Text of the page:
By Joseph White and David Shepardson
(Reuters) -The United Auto Workers (UAW) union reached a tentative labor deal on Wednesday with Ford Motor, the first of Detroit's Big Three car manufacturers to negotiate a settlement to strikes joined by 45,000 workers since mid-September.
The proposed accord, which UAW's leadership must still approve, provides a 25% wage hike over the 4-1/2-year contract, starting with an initial increase of 11%.
The Ford deal, which could help create a template for settlements of parallel UAW strikes against General Motors and Chrysler parent Stellantis, would amount to total pay hikes of more than 33% when compounding and cost-of-living mechanisms are factored in, the UAW said.
"We told Ford to pony up and they did," Fain said in a video post on Facebook, adding that the strike at Ford "has delivered".
In addition to the general wage hike, Fain said the lowest-paid temporary workers would see raises of more than 150% over the contract term and employees would reach top pay after three years. The union also won the right to strike over future plant closures, he said.
The UAW also succeeded in eliminating lower-pay tiers for workers in certain parts operations at Ford - an issue Fain highlighted from the start of the bargaining process, wearing T-shirts with the slogan "End Tiers."
The Ford contract would reverse concessions the union agreed to in a series of contracts since 2007, when GM and the former Chrysler were skidding toward bankruptcy, and Ford was mortgaging assets to stay afloat.
"We know it breaks records," Fain said in a video address Wednesday night. "We know it will change lives. But what happens next is up to you all."
The Detroit automakers have argued that the UAW's demands will significantly raise costs and hobble their electric vehicle ambitions, putting them at a disadvantage when compared to EV leader Tesla and foreign brands such as Toyota Motor, which are non-unionized.
The UAW was preparing to strike at a key Ford facility in Dearborn this week if it had not reached agreement after striking at additional GM and Stellantis facilities this week.
But in an unexpected move that adds pressure on GM and Stellantis, the UAW told Ford workers now on strike to return to their jobs during the ratification process. That means production of Ford Super Duty pickups, Ford Bronco and Explorer SUVs and Ranger trucks could restart this week.
Ford, confirmed the news. "We are pleased to have reached a tentative agreement on a new labor contract with the UAW covering our U.S. operations," Ford CEO and President Jim Farley said in a statement. Ford shares rose 2% in after-hours trade.
In statements, GM and Stellantis said Wednesday they are working to secure agreements as soon as possible.
"This lays the groundwork for the next two contracts and they should fall in line fairly quickly because all three were within a narrow gap of each other," Sam Fiorani, vice president of global vehicle forecasting at AutoForecast Solutions.
The UAW ratcheted up pressure on the automakers by striking at each company's most profitable plant - GM's Arlington, Texas assembly plant, Ford's Kentucky heavy-duty pickup factory and Stellantis' Ram pickup plant in Sterling Heights, Michigan.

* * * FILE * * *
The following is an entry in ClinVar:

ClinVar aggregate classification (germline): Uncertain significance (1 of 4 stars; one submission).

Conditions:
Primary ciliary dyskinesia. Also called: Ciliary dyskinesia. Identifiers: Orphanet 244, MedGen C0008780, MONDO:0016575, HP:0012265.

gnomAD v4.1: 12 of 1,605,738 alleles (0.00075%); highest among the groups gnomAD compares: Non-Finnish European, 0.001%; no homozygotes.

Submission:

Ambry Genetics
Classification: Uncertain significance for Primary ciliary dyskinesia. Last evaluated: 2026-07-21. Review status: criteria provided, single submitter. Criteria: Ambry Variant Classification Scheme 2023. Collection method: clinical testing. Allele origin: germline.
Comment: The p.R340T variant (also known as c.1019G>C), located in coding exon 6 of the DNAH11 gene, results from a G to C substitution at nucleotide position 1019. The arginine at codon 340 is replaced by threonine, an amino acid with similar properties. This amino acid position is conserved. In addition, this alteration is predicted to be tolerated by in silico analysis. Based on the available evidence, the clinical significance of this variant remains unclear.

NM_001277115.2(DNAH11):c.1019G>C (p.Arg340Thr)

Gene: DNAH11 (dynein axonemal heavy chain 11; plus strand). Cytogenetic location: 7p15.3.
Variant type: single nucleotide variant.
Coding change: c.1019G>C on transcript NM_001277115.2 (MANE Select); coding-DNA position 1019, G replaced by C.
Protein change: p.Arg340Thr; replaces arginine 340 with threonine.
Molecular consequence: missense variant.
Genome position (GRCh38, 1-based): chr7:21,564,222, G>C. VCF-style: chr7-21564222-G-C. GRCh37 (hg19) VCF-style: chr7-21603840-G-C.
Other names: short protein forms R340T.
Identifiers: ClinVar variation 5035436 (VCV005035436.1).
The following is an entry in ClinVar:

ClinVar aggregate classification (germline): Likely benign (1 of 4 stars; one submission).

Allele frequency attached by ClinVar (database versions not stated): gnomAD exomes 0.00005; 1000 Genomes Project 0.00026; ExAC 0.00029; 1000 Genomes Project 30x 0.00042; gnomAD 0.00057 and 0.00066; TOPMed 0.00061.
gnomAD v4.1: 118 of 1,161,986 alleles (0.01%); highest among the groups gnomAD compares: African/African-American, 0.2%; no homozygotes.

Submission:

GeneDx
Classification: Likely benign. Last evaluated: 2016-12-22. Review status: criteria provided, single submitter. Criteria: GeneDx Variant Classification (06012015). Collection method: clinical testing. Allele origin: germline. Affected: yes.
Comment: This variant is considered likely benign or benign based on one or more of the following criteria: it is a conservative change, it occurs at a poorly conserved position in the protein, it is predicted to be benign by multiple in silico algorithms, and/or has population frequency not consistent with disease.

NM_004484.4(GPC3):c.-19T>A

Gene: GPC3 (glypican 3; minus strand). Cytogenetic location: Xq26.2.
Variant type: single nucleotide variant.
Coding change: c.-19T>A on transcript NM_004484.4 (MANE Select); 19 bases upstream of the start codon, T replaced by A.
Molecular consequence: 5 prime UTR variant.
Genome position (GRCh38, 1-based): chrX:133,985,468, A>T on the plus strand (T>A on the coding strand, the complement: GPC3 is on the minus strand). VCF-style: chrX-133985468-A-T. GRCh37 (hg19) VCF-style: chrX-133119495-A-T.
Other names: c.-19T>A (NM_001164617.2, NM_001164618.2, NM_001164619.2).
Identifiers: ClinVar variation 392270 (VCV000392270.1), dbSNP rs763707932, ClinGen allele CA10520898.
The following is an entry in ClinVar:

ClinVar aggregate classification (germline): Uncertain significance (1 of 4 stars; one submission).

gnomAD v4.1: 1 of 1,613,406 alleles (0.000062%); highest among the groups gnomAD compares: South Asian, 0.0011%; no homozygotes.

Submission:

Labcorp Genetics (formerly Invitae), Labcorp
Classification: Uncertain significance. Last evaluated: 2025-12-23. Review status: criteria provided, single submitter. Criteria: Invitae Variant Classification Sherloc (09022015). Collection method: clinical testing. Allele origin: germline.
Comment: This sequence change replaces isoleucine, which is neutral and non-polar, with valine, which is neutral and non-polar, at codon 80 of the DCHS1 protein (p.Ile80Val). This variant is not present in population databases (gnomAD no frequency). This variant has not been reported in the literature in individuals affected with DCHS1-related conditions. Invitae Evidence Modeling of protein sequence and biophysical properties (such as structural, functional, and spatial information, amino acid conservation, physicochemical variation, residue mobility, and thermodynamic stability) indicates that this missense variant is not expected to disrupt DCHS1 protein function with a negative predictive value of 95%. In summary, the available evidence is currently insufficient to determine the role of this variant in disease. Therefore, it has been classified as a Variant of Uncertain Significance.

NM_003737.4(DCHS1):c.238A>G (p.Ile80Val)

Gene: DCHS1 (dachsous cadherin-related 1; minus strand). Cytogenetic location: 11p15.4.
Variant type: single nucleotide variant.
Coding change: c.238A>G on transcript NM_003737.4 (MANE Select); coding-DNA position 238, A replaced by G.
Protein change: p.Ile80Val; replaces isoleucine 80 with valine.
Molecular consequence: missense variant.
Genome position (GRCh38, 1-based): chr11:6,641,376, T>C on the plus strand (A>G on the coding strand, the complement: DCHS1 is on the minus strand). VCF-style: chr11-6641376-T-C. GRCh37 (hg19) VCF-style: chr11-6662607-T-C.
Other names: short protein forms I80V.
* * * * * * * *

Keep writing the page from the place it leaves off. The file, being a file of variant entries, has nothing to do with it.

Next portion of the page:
The total economic loss from the auto workers' strike has reached $9.3 billon, the Anderson Economic Group said earlier this week.
"I think this will be a positive for the stocks," said portfolio manager Tim Piechowski at ACR Alpine Capital Research, which has $250 million in investment in GM. Detroit Three shares currently reflect a scenario worse than the terms of the tentative agreement, he said.
The UAW's campaign for a record contract converged with union efforts in Hollywood and at delivery giant UPS to win big pay increases. It also became the focus of attention by U.S. President Joe Biden and Republican rivals who see Michigan and other auto states as pivotal to their 2024 campaign strategies.
Biden joined Fain on a picket line last month, and praised the tentative agreement in a statement Wednesday night as a "testament to the power of employers and employees coming together to work out their differences at the bargaining table."
Absent from Fain and Browning's summary of the contract terms Wednesday was mention of future pay and unionization at new joint-venture electric vehicle battery factories the Detroit Three are building with Asian partners.
Because they are owned by separate corporate entities, the automakers did not have to include those factories in this round of bargaining. Fain had pushed for assurances that battery plant wages would be comparable to wages at assembly plants, and expressed concern that UAW jobs at Detroit Three combustion powertrain plants would be lost over time to non-union battery operations.
Nonetheless, Harley Shaiken, labor professor at the University of California, Berkeley, saw the deal as one with far-reaching implications. "This is a set of negotiations, historically, where gains made in Detroit would be viewed and adapted by many other industries across the economy," he said.
Former GM shareholder Jeffrey Scharf of Act Two Investors said the bottom line for union chief Fain depended on his ability to expand the union.
"If they can use this as a lever to organize Tesla and companies like that, he's brilliant. If they fail to organize the other companies and the differential causes jobs to go out of Detroit and to the other companies, then he's a failure," Scharf said.
(Reporting by Mrinmay Dey and Shivani Jayesh Tanna in Bengaluru; Writing by Peter Henderson and Sayantani Ghosh; Additional reporting by Abhirup Roy; Editing by Cynthia Osterman and Christopher Cushing)